Nevada Gov. Steve Sisolak: I will respect Nevada tribes’ sovereignty
Special to First Nation’s Focus
EDITOR’S NOTE: In October, Stacey Montooth, Community Information Officer for the Reno-Sparks Indian Colony, attempted to conduct a Q-and-A with Nevada governor candidates Adam Laxalt (Rep.) and Steve Sisolak (Dem.), with hopes of running responses in the October print edition of First Nation’s Focus, and online, prior to Election Day. Laxalt did not meet the deadline. Sisolak did, however — and considering he was sworn in on Jan. 7 as the 30th elected governor of the State of Nevada, FNF is publishing his answers to the Q-and-A this month to give Native residents in Nevada an idea where he stands on certain issues. Below are his answers, originally submitted to First Nation’s Focus in early October.
What do you believe your responsibility is to Nevada Tribes?
Sisolak: I believe my responsibility is first and foremost to respect tribes’ sovereignty. Tribes are sovereign nations with responsibility and authority for the lands of their colonies and reservations, and for the well-being of their people. My responsibility as governor is to enable tribes to exercise their sovereignty by respecting tribal-federal communication and decision-making without state intervention, yet with the collaboration and support of state government when that is beneficial to the tribes’ objectives. My job as governor is to assure that tribes are engaged with, not isolated from, the planning and decisions that affect their land, their people, and their opportunities. For example, economic development efforts should be approached in conjunction with rural and urban tribes. Also, it is important that tribes receive the sales tax for goods sold on their lands so that they may use it to meet tribal needs and priorities.
What directions/instructions will you give to state agencies as it relates to working with Nevada Tribes?
Sisolak: My direction will be to first ensure that state agencies know what tribal sovereignty means and what their consultation responsibilities are. Further, agencies should work with tribes in coordinating such services as emergency management, law enforcement, and taxation. Many major state departments have tribal liaisons, which I applaud. We need conduits for information, communication, and collaboration. My instruction to agency and department directors will be to include those liaisons in key agency planning and implementation activities, making sure the liaisons feel welcome to bring up potential impacts and opportunities vis-a-vis tribes related to agency initiatives and actions. We need to ensure that the strength of the state benefits and leverages the strengths of Nevada’s tribes and supports them in meeting the needs of their members whenever possible.
How will a tribe communicate with you if the relationship between an agency and a respective tribe breaks down?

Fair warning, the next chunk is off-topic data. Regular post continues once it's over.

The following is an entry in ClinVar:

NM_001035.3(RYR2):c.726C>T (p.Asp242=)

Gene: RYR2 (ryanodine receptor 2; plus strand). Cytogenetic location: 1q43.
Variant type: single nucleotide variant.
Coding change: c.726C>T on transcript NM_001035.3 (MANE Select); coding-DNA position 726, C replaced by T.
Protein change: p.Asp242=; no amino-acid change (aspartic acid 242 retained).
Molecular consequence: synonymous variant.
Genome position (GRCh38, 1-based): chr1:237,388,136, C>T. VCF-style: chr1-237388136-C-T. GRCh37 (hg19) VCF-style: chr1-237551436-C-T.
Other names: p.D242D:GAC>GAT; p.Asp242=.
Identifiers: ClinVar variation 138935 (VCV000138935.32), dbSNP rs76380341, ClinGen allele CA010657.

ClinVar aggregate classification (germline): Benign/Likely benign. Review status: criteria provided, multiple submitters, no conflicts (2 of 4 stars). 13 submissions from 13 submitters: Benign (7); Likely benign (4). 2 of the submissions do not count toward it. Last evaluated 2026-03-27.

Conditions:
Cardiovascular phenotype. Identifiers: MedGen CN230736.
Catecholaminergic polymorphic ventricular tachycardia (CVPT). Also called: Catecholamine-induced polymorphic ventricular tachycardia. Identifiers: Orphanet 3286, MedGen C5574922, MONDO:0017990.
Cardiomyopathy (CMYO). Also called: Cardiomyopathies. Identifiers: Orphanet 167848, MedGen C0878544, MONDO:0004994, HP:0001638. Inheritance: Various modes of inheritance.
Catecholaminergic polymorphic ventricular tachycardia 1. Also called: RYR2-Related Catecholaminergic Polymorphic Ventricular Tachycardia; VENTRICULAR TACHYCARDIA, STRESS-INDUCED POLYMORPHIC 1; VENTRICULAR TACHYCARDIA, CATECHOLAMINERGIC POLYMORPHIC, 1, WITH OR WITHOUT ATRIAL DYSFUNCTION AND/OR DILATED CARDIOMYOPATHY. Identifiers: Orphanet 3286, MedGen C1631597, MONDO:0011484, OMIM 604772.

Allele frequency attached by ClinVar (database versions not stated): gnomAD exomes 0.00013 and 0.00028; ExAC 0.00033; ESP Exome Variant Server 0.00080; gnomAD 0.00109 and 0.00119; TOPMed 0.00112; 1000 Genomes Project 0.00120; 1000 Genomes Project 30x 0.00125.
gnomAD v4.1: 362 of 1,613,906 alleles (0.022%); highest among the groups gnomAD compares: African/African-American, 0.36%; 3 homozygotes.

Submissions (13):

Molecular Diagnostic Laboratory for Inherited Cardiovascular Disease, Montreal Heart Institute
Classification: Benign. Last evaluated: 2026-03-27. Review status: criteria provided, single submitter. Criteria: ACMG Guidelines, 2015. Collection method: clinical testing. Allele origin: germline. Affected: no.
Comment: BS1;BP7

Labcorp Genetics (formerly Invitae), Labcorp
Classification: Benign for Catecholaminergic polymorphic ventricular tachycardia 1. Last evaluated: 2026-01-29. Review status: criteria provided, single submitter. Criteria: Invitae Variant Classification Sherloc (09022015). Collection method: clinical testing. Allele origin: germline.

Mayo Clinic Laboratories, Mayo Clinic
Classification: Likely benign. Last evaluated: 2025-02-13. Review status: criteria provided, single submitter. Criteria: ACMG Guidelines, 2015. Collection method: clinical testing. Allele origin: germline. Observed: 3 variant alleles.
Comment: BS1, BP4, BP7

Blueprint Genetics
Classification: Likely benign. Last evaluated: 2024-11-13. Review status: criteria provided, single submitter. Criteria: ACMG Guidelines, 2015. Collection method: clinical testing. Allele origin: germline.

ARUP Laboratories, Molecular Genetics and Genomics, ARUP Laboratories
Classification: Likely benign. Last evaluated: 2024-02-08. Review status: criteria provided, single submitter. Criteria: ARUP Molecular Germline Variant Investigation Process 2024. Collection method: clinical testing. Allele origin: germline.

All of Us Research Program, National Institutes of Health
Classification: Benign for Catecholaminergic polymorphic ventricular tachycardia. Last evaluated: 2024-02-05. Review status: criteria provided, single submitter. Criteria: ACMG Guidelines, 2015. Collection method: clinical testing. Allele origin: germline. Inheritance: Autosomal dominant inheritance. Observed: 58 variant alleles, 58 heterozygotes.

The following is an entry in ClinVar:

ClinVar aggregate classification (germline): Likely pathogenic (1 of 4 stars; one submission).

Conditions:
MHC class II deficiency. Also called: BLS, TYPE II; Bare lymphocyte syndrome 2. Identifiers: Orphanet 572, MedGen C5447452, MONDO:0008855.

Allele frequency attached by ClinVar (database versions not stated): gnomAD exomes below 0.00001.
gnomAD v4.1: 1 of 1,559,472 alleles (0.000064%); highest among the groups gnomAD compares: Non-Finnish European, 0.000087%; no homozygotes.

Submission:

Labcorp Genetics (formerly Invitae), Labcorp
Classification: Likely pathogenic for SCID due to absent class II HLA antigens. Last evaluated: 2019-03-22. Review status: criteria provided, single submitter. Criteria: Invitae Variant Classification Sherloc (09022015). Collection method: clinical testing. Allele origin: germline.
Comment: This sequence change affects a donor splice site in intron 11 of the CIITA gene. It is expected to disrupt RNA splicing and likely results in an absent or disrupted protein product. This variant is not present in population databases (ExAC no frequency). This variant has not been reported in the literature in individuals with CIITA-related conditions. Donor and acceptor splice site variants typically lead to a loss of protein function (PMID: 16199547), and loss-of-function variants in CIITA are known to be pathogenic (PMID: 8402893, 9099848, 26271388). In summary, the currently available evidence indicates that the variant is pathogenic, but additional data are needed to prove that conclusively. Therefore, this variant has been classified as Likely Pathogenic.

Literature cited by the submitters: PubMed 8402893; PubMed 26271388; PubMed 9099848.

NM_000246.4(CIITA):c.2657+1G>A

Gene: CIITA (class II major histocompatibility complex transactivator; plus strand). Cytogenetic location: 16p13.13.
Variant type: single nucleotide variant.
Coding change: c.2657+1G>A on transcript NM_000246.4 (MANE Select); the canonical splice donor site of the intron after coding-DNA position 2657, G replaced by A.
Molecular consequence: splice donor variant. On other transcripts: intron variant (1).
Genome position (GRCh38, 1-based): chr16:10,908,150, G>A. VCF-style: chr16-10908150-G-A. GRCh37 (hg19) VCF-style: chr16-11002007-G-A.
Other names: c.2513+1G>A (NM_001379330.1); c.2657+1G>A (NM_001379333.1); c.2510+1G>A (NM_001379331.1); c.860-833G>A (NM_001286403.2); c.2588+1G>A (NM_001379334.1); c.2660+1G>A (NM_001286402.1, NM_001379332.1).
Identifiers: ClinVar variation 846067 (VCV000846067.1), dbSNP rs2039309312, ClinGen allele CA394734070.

Sisolak: I intend to have a member of my team tasked with the responsibility for tribal relations. I would welcome an individual tribe to contact that person or a Tribal Chair to contact me directly if the need arises.
How will you work with Tribal people to overcome the misconception that sacred funerary objects and/or Native “artifacts,” which are inadvertently unearthed (e.g., during construction), belong to the state or federal government (the desire to study Natives and their cultural items rather than respecting them as items belonging to Tribal people is driven by science and a bias that has been present over the history of this country)?
Sisolak: I will work with state agencies and tribes to ensure protocol for these situations when remains or other sacred objects are unearthed or disturbed so that we fully respect tribes’ desires for the return of Native objects and remains to tribes’ possession.
Your opponent has a difference stance regarding the Nevada commerce tax. According to a Legislative Counsel Bureau analysis, a repeal of Nevada’s commerce tax would cost the state government about $161.3 million in fiscal 2019, which, according to the Guinn Center for Policy Priorities, is 5 percent of Nevada’s approximately $27 billion general fund. Why or why not do you support the Nevada commerce tax?
Sisolak: I support the Commerce Tax because the funding it provides for our education system is critical. If we want to deliver a bright future for all our children, we need to give them the high-quality education they deserve. That means funding our schools and not cutting these much-needed resources.
Finally, to date, how many and which of Nevada’s 27 Tribal communities have you visited?
Sisolak: I have visited multiple tribes, including the Reno-Sparks Indian Colony. I also have had the pleasure of attending the Numaga Days Pow Wow at the Reno-Sparks Indian Colony’s Hungry Valley community over Labor Day weekend. I have invited all Chairs of Nevada Tribes to a meeting with me at the offices of the Inter-Tribal Council of Nevada in Sparks, and by teleconference, on October 12 so that I may introduce myself and may learn of their priorities for the next Governor. O
‘I wanted to fight for my country’ — Navy veteran Sterling Phillips (Cherokee) recounts WWII experience
Like many young Americans, Sterling Phillips — a member of the Cherokee Nation who was born Dec. 18, 1926, in Oklahoma but grew up in El Paso — was motivated to enlist in the military following Japan’s attack on Pearl Harbor on Dec. 7, 1941.